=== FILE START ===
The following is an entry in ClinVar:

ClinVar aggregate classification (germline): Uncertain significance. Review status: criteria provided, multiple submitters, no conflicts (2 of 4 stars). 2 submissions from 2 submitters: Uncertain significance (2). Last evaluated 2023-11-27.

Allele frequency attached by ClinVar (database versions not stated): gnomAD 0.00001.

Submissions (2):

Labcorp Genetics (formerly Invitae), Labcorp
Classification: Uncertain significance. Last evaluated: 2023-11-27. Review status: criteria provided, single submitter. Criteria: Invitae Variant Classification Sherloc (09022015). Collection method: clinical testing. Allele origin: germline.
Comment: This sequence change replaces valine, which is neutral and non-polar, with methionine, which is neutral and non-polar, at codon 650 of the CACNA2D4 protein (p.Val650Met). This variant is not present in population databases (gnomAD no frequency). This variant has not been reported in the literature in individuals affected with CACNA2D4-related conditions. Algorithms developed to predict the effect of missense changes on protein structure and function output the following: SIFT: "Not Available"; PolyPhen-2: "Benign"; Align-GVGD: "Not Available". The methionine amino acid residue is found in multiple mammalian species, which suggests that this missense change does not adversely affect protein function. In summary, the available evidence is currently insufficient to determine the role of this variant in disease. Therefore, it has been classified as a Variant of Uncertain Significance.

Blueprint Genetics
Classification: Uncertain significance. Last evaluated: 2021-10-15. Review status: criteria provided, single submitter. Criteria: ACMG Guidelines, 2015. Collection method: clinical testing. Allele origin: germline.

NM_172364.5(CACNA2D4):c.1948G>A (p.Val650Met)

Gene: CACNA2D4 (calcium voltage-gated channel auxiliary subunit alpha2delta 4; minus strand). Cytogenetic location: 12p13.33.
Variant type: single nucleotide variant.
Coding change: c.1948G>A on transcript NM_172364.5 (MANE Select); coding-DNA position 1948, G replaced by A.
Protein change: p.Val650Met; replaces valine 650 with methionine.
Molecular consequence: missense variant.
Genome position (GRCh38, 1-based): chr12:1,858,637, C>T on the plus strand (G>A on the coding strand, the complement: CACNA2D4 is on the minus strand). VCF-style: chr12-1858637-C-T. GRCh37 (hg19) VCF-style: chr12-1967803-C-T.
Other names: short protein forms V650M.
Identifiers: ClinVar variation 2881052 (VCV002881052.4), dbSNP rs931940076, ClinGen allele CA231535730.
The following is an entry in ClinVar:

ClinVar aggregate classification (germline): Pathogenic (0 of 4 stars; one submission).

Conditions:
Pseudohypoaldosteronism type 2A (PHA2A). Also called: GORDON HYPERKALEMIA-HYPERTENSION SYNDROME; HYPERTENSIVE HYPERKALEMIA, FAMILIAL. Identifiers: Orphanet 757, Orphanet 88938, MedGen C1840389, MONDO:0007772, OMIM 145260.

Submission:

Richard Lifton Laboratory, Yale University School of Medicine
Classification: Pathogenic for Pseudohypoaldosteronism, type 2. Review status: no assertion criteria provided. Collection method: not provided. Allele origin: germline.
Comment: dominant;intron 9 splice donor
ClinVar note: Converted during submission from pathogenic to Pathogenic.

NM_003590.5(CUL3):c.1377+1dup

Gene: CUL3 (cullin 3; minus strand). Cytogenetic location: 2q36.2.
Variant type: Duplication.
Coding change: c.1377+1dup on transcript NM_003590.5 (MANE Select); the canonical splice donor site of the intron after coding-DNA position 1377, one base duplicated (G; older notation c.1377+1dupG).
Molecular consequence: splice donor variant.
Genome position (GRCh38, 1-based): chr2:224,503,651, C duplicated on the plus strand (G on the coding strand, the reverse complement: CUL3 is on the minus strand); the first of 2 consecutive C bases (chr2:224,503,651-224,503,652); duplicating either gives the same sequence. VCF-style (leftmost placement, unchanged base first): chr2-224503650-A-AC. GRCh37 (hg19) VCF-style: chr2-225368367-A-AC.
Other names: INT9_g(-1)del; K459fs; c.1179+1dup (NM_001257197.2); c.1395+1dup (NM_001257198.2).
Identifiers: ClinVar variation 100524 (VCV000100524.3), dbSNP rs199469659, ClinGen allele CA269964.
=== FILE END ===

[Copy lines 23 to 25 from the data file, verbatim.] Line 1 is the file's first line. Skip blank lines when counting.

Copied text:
Submission:

Richard Lifton Laboratory, Yale University School of Medicine
Classification: Pathogenic for Pseudohypoaldosteronism, type 2. Review status: no assertion criteria provided. Collection method: not provided. Allele origin: germline.